I've been thinking about wild silk moths again.

These days,'wild silk' seems to mean two distinctly different things.

The most common meaning is that the silk is produced from domesticated silkworms in a way that does not kill the 'worm'.  The silkworm is allowed to hatch from the cocoon before harvest, this creates a textured thread as the individual silk fibres are broken as the moth chews its way from the cocoon.  This is different than regular harvest style, which creates a very smooth silk, the worm (caterpillar) is killed, then the silk is reeled from the cocoon in one long strand.

But that's not what I'm talking about.

What I want to talk about, are silk moths that live in the wild.  There are all sorts of different types of moths that produce a useable silk.  Several of which are native to my area.  If one is lucky enough to find a giant cocoon or three in the wild woods, one might be able to hatch out some moths.  A boy moth meets a girl moth and they make moth eggs, which hatch into caterpillars, which create silk, which can then hatch into moths... and the cycle continues.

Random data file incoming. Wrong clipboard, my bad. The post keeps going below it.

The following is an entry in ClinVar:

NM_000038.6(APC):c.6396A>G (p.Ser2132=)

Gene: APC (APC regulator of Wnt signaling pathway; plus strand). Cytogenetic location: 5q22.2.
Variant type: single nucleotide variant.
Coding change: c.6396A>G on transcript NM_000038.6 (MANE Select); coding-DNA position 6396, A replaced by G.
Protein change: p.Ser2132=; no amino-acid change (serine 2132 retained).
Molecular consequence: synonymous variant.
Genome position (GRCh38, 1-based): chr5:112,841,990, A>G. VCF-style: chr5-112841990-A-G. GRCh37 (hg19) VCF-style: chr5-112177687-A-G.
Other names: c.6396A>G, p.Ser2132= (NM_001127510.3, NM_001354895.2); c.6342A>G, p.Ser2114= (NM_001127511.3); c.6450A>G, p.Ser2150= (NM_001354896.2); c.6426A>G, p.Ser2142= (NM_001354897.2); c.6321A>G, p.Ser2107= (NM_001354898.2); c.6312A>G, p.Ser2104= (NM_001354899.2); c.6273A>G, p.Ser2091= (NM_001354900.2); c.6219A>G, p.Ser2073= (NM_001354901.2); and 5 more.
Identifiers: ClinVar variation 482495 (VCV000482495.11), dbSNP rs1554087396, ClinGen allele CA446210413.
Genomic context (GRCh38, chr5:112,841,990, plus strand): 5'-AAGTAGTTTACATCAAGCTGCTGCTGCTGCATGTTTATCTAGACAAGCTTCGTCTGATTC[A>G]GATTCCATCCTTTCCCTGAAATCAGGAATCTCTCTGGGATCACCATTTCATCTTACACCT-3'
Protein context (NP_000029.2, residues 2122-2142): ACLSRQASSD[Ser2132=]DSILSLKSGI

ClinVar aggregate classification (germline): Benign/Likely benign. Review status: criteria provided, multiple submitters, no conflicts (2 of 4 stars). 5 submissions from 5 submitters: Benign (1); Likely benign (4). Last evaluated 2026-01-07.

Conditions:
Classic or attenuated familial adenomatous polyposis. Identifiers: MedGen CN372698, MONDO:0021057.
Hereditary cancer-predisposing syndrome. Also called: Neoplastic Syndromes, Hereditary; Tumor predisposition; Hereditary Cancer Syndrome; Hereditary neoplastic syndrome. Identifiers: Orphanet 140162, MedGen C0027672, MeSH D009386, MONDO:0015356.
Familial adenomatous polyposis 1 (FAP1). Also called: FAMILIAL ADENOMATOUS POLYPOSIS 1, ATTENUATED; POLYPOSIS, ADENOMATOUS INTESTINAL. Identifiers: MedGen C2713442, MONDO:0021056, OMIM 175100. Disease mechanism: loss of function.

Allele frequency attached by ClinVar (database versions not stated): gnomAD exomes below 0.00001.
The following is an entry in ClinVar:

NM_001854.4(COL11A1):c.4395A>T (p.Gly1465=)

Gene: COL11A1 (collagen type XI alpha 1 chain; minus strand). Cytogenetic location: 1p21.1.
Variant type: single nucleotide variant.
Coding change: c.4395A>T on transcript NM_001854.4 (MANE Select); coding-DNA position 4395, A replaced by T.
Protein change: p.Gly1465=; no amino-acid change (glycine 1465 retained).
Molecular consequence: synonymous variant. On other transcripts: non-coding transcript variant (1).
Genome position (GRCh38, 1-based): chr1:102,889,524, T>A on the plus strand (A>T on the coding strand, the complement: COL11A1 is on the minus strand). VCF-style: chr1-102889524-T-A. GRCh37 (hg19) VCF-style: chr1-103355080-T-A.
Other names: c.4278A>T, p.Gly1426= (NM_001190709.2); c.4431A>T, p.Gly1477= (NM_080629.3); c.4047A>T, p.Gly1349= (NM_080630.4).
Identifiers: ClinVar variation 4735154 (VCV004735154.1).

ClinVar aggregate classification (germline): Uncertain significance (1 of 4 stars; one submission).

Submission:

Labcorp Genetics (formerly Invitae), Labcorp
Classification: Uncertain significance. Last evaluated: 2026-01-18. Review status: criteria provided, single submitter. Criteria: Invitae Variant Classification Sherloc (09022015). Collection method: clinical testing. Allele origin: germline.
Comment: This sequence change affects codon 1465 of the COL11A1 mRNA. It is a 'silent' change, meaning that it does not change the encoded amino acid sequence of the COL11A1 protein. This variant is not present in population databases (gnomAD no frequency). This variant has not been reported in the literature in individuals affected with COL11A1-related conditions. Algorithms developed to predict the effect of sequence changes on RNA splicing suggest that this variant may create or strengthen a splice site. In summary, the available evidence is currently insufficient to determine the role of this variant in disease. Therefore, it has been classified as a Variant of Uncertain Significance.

Then again, there are places out there which do both - wild silk from foraged wild silk moth cocoons.

These are some Polyphemus cocoons I hatched out a few years ago.  They are a beautiful large silk moth, with big 'eyes' on their wings.  Four lovely moths hatched out, but alas, the mood wasn't right or something, and the moths didn't decide to bless me with worms.

Some native silkmoths are endangered, harmed by declining habitat and chemicals.  So any attempt to catch and raise these moths, should be undertaken with care and consideration for the overall silkmoth population.

The wonderful thing about wild silk moths, is that they eat a large variety of leaves.  Unlike domestic silkworms that want either oak or mulberry, most wild silk moths are willing to consume dozens of species of trees.  This makes feeding the little masters so much easier.

My plan this winter, is when I take my goats for a walk in the woods, I will keep an eye out for wormsign.  Cocoons.  Sometimes in the leaf litter, other times in branches of trees, who knows where.  I bet if I keep my eyes open, I might just find something exciting.